Australia’s chicken imports are small because of biosecurity restrictions which are intended to prevent the entry of diseases that could affect the domestic flock.
New Zealand’s exports have expanded quite dramatically since 2000 though the total in 2012 was only around 8,100 tonnes with Australia (4,400 tonnes) and Fiji (2,000 tonnes) the main recipients.
Consumption rise beats the world average
Oceania’s human population currently stands at just over 39 million and is forecast to rise to more than 47 million by 2030 (Table 4). Some 4.5 million of this 8 million increase will come about as a result of the anticipated expansion in Australia.
Between 2000 and 2011, poultry meat consumption in the region, with an annual average growth of more than 3 per cent between 2000 and 2011, has risen faster than the world figure of around 2.5 per cent (Table 4 and figure 2).
|Table 4. Human population of Oceania and poultry meat consumption|
|Human population||Poultry meat consumption|
|Micronesia Fed St||0.1||0.1||0.1||0.1||-||-||-||-||-||-|
|N Mariana Isl||0.1||0.1||0.1||0.1||-||-||-||-||-||-|
|Papua New Guinea||5.4||7.6||8.4||10.1||-||-||-||-||-||-|
|# less than 50,000|
|- No figure|
Figure 2. Oceania's poultry meat consumption has risen faster than the world average (kg/person/year)
In the most populated country, Australia, average poultry meat consumption has increased from 32.4kg per person in 2000 to 45.1kg in 2011.
However, data provided by ABARAS postulates a nearly 2 per cent rise in chicken uptake in 2014/15 to 45.4 kg per person with a further 2 per cent increase in 2015/16 to 46.1kg, which compares with 31.3kg for beef and veal, 27.3kg for pig meat and only 10kg for mutton and lamb, the latter having slumped from 18.5kg back in 2000.
Over the five years to 2014/15 chicken meat has been on average 50 per cent cheaper than pork, 59 per cent cheaper than lamb and 65 per cent cheaper than beef. So, chicken now accounts for nearly one-quarter of meat production in Australia compared with 20 per cent a decade ago.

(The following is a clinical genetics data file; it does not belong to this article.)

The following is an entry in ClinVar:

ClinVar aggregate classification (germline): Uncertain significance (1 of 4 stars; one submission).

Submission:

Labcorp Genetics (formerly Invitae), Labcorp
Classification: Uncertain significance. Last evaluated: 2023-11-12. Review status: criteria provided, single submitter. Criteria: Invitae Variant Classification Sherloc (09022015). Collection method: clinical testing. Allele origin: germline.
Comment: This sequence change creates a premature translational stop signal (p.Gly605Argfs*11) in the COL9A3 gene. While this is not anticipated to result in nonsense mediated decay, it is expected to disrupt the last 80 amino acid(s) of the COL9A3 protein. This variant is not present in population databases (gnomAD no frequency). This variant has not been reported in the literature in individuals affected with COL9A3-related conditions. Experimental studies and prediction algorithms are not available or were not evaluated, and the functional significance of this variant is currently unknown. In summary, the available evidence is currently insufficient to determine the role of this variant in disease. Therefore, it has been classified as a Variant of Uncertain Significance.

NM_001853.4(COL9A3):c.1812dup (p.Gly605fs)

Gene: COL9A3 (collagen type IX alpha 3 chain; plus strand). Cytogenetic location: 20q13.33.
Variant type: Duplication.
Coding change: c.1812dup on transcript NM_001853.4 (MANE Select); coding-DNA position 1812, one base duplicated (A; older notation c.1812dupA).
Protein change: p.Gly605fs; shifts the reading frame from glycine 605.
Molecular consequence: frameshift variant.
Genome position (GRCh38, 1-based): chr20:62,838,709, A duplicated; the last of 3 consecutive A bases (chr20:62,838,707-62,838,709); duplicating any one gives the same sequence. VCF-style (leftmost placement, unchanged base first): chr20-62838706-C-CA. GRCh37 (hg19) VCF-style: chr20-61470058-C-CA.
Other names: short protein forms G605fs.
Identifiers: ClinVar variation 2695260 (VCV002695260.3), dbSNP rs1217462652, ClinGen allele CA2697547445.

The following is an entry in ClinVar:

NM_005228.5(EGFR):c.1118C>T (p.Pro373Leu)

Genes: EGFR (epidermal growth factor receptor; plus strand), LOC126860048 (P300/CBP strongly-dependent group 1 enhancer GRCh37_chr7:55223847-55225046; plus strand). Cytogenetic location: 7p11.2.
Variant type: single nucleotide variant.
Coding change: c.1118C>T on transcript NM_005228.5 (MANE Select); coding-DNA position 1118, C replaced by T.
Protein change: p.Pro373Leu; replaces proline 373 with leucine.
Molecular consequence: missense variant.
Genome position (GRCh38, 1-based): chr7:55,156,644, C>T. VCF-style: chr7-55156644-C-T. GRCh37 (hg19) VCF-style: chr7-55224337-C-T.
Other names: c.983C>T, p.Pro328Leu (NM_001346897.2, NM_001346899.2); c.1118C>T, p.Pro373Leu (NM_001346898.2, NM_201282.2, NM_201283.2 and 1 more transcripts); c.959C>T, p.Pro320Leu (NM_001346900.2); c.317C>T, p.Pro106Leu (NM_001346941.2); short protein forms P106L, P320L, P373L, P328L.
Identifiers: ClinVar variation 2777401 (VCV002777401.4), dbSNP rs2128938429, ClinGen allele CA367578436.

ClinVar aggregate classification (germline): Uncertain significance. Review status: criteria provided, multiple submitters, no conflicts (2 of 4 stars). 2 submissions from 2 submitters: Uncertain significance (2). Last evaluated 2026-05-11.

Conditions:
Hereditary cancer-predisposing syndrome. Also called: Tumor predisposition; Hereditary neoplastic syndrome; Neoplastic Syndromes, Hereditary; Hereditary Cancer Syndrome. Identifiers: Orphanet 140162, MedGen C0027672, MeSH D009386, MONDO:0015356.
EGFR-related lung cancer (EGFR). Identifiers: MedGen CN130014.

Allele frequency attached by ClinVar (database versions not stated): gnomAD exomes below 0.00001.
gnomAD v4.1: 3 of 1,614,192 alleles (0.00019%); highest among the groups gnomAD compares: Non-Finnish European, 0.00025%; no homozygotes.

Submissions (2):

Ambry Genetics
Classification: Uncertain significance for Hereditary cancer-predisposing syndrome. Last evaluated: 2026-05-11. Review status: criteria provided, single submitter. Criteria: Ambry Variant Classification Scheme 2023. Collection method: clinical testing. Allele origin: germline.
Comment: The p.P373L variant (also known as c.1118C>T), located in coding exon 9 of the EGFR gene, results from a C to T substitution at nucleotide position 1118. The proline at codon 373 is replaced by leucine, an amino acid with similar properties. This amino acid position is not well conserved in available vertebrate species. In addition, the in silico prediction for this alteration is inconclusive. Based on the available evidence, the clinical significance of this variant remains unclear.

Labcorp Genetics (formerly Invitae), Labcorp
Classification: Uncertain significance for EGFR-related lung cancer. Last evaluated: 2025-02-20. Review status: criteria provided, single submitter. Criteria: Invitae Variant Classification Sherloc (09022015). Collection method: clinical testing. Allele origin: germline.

By 2019/20 uptake is anticipated to average 49.2kg per person. Chicken meat sales breakdown into 34 per cent fresh pieces, 30 per cent whole fresh birds, 29 per cent processed, and just 7 per cent frozen.
In contrast to the beef and sheep meat sectors the chicken industry is highly concentrated and vertically-integrated with around 70 per cent of output supplied by two privately-owned companies.
The changes in consumer attitudes to chicken are put down to the greater diversity in the range of items offered, the improved quality and consistency of chicken products and improved price competitiveness. Two factors have influenced the latter.
Firstly, an increase in the number of automated processing plants and improvements in production efficiency. Nowadays a 2kg live weight bird is produced in around 35 days compared with 39 days in 2000.
The picture in New Zealand is somewhat similar. Here, based on the FAO data, poultry meat uptake has risen from 26.7kg per person in 2000 to 35.5kg in 2011. At least one forecast puts current uptake at around 37kg of which chicken is considered to account for 35.7kg per person.
Factors favouring sustainable growth have been industry-funded innovation in processing and sound marketing. The increases in chicken consumption have been mainly in the fresh and further-processed sectors, with some 77 per cent of chicken now sold fresh.
For the other countries in the region for which the FAO has produced data (Table 4) the levels of poultry meat consumption are well above the world average with the exceptions of the Solomon Isles and Vanuatu.